So what happens when our troops are exposed to war? They witness the very basest of human depravity, they experience first hand atrocity on a scale unimaginable to the human condition, they see horrors no soul should ever have to behold. The vileness of war finds expression through human actions – rape, mutilation, torture, injury, imprisonment and death – and Satan dances gleefully with every drop of blood spilled, every loss of innocence, every act of savagery and barbarity. When a human beings commit - or even witness - such acts against another human being they are as far removed from the greatest of all God’s commandment – love one another – as east is from west, or sunrise from sunset. This places souls dangerously within reach of Satan’s gleaming sickle.
Whilst our armed forces create an environment of kinship and solidarity amongst troops, no amount of discipline or training can prepare a human spirit for the abominable confrontation of war. The environment created in preparing soldiers for war – barracks life, mateship, unit cohesion - is entirely anathema to the reality and brutality of war. And it is against the very weave of the fabric into which God knit every fiber of our souls to witness or participate in war and not be reviled by it and want to recoil from such carnage.
But our most stalwart defenders are also our most vulnerable lambs. Troops are especially susceptible to Satan’s snares – drugs, alcohol, inhumanity, pornography, violence borne of psychological instability. But psychiatric counseling is not enough. Our angels of mercy with their mortar-damaged wings, their dented haloes and their sand and dust covered raiment, weary and disheartened, need our spiritual help.
1 My God, my God, why have you forsaken me?
Those soldiers most at risk of being lost to addiction, violence and, worse, suicide, are those so traumatized they are unfit for duty but simultaneously so estranged from mainstream society that they cannot reintegrate and thus become marginalized and isolated.
Some might argue that Jesus does not advocate violence or condone war – He does, however, campaign for the defense and protection of the weak, the poor, the dispossessed, the widowed, the orphaned, the oppressed, the persecuted, the rejected, the neglected and the undefended. Our troops do all this and more, at the risk of their own personal safety. They engage in building and restoration programs, in establishing education and training curricula, in providing access to adequate medical and health care facilities, and in implementing the repatriation and reintegration of exiles. They do precisely what Jesus called us all to do – to serve one another, the love one another, to care for the needy and, if necessary, to die for one another.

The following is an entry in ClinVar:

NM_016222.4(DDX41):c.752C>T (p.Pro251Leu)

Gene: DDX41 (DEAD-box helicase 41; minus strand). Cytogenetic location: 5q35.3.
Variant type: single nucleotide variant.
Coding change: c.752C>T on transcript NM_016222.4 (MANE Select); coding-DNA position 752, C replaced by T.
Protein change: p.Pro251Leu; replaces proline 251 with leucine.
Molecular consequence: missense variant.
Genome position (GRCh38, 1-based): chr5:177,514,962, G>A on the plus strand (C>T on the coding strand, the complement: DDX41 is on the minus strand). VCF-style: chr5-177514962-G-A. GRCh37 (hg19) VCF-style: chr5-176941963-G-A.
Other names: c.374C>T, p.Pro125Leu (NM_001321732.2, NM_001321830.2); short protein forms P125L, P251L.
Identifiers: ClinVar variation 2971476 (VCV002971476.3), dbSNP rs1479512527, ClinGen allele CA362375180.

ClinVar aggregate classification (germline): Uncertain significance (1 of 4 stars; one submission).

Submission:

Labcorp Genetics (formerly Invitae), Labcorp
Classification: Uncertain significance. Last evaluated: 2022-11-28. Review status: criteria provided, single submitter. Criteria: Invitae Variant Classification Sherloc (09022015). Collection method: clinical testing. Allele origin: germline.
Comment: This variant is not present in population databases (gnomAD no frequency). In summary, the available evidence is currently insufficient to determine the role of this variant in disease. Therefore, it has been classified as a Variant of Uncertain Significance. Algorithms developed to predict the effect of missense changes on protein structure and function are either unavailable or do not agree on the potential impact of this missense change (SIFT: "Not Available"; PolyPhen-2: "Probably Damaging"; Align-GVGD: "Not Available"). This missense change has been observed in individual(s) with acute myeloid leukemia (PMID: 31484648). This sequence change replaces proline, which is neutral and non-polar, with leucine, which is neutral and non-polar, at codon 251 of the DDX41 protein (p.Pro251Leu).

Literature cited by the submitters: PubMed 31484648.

While the armed forces have programs and structures in place to train and entrench a soldier in the culture, expectations and responsibilities of active service (and, to a large extent, the psychological backstops to aid troops deeply troubled by the experience of war), two fundamental elements are lacking – direct aid in this world and the next. Aid in the form of simple human kindness, compassion and understanding – not easily accessible to troops abroad in hostile lands far from home and hearth. Aid in the form of continual prayer for their emotional, mental and spiritual wellbeing – not readily made known to them.
Army chaplains do all that they can but the demand upon them is overwhelming and almost impossible to meet. We need to engage in constant and earnest prayer for the spiritual fortitude, mental stamina and emotional resilience all troops need to serve in war. Prayer is vital. They are the bricks of the wall of our defense but our prayers are the mortar than hold them high and keep them strong. But more than this we need to be there for them, available to them, keeping them in touch with the world outside the base camp abroad and the endless tours of duty and the latest mission.
I encourage everyone to visit any one of the hundreds of available websites (too many to mention here) aimed at throwing soldiers abroad a lifeline of human contact. Correspondence, compassion, support and regular contact are vital to the spiritual, mental and emotional wellbeing of the angels who protect us from afar. Many have no family – no one to remember birthdays, no one to send Mother’s Day cards home to, no one missing them at Christmas, no one to go home to at the end of a term of service. I urge you to become friends and family to these brave, selfless souls. Some sites even arrange for care packages to be delivered on your behalf to troops abroad. But believe me when I say that a single email or a handwritten letter can bring greater hope, elevate a flagging spirit and rally a waning morale more than a winning lottery ticket.
With a little human kindness and committed prayer we can be the ‘soft place to land’ our treasured guardians and protectors so desperately need. They are weary and they are burdened and we bring them into the tender embrace of a forgiving, merciful and compassionate Christ when we become His gentle instrument for reconciliation and peace in the world.
They save our lives every day and ask for nothing in return.
Have you ever considered that it is within your power to save theirs also?